All those tiresome greenies and lefties who have been giving our wonderful National-led government a hard time over climate warming should go back to the drawing board.
Rodents such as squirrels and beavers are contributing far more to global warming than previously thought, forcing climate scientists to alter the models they use to chart how the world is warming up.
Arctic ground squirrels churn up and warm soil in the Tundra, releasing carbon dioxide, while methane released by beavers contributes 200 times more methane than they did 100 years ago, according to scientists from the American Geophysical Union.
Faeces and urine produced by rodents are speeding up the release of carbon from the permafrost, the vast store of greenhouses spanning the Arctic Circle, researchers found.
Dr Sue Natali, from the AGU, said “We know wildlife impacts vegetation, and we know vegetation impacts thaw and soil carbon.
“It certainly has a bigger impact than we’ve considered and it’s something we will be considering more and more going into the future.”
Dr Natali is banging on about carbon accumulating in permafrost for tens of thousands of years. The temperature is very cold, the soils are saturated.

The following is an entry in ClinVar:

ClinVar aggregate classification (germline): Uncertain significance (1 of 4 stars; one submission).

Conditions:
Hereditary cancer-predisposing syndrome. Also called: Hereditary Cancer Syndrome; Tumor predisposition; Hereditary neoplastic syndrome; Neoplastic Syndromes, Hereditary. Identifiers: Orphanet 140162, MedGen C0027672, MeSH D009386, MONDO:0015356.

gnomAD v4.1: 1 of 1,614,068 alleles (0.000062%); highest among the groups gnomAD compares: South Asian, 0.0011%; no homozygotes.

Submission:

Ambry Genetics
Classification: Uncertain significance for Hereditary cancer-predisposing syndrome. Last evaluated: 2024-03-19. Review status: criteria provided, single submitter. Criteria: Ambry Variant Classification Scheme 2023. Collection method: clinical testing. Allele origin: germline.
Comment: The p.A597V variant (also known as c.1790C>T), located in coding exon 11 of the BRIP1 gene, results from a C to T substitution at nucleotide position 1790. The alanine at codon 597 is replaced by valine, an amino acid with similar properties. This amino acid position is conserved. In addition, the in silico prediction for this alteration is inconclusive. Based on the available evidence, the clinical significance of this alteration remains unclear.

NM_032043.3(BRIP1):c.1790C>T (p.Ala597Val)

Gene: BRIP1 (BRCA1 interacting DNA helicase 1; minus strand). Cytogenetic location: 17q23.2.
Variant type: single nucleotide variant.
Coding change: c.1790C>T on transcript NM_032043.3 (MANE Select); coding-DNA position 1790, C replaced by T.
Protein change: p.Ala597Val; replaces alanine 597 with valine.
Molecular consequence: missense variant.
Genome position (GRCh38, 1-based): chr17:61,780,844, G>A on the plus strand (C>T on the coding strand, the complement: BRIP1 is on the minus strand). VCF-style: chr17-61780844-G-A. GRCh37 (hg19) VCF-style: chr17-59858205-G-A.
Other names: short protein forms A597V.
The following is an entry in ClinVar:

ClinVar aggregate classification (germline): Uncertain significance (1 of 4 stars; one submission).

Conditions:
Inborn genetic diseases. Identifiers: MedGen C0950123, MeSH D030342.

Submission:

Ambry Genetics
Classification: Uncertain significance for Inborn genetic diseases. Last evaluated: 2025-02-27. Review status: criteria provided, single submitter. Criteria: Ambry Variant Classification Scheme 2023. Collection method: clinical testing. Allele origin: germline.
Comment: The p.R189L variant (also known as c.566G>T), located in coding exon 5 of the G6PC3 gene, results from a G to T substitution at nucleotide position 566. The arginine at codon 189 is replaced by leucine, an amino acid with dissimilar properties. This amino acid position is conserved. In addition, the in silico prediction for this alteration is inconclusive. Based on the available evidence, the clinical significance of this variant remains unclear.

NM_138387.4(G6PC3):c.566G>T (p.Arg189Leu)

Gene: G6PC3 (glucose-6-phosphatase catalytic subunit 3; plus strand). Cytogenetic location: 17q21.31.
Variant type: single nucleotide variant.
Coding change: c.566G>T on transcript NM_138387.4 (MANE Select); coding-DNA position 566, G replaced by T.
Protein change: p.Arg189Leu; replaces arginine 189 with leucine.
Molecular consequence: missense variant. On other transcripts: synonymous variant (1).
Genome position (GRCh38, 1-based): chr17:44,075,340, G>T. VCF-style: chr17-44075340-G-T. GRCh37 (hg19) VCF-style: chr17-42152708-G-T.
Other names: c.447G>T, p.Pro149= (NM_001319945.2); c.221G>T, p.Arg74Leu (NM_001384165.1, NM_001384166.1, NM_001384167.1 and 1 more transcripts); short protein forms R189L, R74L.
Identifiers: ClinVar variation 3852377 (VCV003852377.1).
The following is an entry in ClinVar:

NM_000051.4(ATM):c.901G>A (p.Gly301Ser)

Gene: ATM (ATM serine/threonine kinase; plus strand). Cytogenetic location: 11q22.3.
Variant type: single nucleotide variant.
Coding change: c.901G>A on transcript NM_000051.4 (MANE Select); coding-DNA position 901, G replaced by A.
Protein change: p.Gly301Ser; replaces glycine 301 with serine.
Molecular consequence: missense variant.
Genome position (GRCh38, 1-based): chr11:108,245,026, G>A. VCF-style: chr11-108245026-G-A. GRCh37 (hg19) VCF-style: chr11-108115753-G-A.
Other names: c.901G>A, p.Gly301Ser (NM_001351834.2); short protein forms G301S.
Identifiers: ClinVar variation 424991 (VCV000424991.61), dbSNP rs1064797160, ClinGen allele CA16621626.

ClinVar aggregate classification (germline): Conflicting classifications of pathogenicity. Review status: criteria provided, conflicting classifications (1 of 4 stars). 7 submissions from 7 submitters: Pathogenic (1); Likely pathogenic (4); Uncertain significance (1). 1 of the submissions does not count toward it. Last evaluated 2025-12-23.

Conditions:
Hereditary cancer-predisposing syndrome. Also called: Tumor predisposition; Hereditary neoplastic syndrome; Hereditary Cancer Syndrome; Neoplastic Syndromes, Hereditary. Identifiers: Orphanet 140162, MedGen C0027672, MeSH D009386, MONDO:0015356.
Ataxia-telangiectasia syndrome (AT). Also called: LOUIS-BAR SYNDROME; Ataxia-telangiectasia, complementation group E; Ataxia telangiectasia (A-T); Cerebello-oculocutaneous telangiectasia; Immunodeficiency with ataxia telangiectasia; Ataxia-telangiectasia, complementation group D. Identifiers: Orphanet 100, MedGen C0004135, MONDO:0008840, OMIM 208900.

When plants and animals die, it transpires, rather than decompose, the carbon has been slowly, slowly building up.
“Right now the carbon storage is about 1,500 billion tonnes. To put that in perspective, that’s about twice as much as is contained in the atmosphere.”
As part of the Polaris Project, Dr Natali travelled to Siberia to study the underground burrows of arctic squirrels.
The team found this activity meant that the burrows were warmer than the surrounding ground, while nitrogen that the squirrels were adding to the ground through their waste was also having an impact.
Beavers, meanwhile, have dammed up more than 16,200 square miles of ponds.
Their contribution to climate warming is set out in a separate paper, published in the journal AMBIO.
The paper says beavers are responsible for releasing around 881,000 tons of methane into the atmosphere each year, much more than cud-chewing animals such as deer or antelope.
This means scientists will in the future have to alter their theories around anthropogenic, or man-made, climate change to take account of ‘rodentopogenic’ influences.
Alf observes that New Zealand has no squirrels or beavers.
So greenies and lefties should take the heat off our cows and concentrat eback off.